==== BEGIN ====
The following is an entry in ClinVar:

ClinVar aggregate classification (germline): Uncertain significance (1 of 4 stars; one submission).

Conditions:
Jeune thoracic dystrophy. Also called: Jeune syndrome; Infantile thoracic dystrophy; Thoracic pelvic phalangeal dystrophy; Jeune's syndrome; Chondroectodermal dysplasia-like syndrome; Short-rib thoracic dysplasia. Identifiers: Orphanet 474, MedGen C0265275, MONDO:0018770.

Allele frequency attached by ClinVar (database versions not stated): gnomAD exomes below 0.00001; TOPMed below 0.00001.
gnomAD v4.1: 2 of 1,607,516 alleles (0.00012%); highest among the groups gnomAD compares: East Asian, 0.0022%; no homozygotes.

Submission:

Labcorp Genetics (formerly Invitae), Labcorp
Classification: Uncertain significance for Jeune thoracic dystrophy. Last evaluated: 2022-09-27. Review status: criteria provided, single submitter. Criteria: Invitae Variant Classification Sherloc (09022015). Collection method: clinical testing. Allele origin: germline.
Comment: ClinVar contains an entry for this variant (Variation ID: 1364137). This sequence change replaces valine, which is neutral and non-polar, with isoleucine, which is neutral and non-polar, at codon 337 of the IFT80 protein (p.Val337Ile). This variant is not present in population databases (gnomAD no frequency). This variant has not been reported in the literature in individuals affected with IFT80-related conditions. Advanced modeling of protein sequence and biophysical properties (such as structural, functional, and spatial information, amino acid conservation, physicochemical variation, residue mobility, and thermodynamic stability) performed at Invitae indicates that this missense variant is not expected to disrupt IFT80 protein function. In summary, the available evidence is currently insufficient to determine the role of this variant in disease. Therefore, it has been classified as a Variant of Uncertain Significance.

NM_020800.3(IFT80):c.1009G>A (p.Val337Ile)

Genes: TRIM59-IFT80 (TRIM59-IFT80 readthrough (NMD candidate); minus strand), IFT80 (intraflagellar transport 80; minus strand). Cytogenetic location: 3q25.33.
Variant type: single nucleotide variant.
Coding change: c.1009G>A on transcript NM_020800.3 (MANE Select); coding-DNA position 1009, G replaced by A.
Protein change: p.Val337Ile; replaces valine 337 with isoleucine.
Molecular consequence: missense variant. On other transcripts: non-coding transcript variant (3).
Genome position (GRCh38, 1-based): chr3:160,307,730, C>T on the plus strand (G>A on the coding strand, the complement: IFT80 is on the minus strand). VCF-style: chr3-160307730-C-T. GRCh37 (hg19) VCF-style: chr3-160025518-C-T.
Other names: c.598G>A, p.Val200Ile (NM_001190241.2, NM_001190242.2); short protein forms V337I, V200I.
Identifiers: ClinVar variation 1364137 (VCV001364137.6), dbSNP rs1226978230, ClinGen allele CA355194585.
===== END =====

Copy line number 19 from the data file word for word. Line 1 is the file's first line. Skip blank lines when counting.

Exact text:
Identifiers: ClinVar variation 1364137 (VCV001364137.6), dbSNP rs1226978230, ClinGen allele CA355194585.